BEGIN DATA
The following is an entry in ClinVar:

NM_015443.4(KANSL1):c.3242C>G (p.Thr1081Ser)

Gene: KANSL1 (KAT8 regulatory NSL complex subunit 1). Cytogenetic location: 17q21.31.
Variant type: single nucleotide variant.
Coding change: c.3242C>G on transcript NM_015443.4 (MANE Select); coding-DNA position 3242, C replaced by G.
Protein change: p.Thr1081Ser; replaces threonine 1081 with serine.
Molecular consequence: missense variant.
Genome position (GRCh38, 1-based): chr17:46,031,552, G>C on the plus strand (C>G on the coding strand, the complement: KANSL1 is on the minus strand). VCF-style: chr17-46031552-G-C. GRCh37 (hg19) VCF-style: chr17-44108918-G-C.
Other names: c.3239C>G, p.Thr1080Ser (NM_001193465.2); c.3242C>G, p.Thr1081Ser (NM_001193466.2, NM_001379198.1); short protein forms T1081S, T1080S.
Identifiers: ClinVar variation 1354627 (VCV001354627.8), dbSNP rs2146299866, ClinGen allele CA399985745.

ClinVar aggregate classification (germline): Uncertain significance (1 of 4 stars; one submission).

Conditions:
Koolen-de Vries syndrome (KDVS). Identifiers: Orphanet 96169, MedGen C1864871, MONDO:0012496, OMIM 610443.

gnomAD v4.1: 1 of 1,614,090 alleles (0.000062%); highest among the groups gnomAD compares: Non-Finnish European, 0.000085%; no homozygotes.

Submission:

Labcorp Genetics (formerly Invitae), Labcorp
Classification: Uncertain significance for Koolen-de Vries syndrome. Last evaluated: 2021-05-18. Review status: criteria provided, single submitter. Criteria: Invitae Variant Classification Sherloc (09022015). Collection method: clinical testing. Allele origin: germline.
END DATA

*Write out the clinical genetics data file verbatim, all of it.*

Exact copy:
The following is an entry in ClinVar:

NM_015443.4(KANSL1):c.3242C>G (p.Thr1081Ser)

Gene: KANSL1 (KAT8 regulatory NSL complex subunit 1). Cytogenetic location: 17q21.31.
Variant type: single nucleotide variant.
Coding change: c.3242C>G on transcript NM_015443.4 (MANE Select); coding-DNA position 3242, C replaced by G.
Protein change: p.Thr1081Ser; replaces threonine 1081 with serine.
Molecular consequence: missense variant.
Genome position (GRCh38, 1-based): chr17:46,031,552, G>C on the plus strand (C>G on the coding strand, the complement: KANSL1 is on the minus strand). VCF-style: chr17-46031552-G-C. GRCh37 (hg19) VCF-style: chr17-44108918-G-C.
Other names: c.3239C>G, p.Thr1080Ser (NM_001193465.2); c.3242C>G, p.Thr1081Ser (NM_001193466.2, NM_001379198.1); short protein forms T1081S, T1080S.
Identifiers: ClinVar variation 1354627 (VCV001354627.8), dbSNP rs2146299866, ClinGen allele CA399985745.

ClinVar aggregate classification (germline): Uncertain significance (1 of 4 stars; one submission).

Conditions:
Koolen-de Vries syndrome (KDVS). Identifiers: Orphanet 96169, MedGen C1864871, MONDO:0012496, OMIM 610443.

gnomAD v4.1: 1 of 1,614,090 alleles (0.000062%); highest among the groups gnomAD compares: Non-Finnish European, 0.000085%; no homozygotes.

Submission:

Labcorp Genetics (formerly Invitae), Labcorp
Classification: Uncertain significance for Koolen-de Vries syndrome. Last evaluated: 2021-05-18. Review status: criteria provided, single submitter. Criteria: Invitae Variant Classification Sherloc (09022015). Collection method: clinical testing. Allele origin: germline.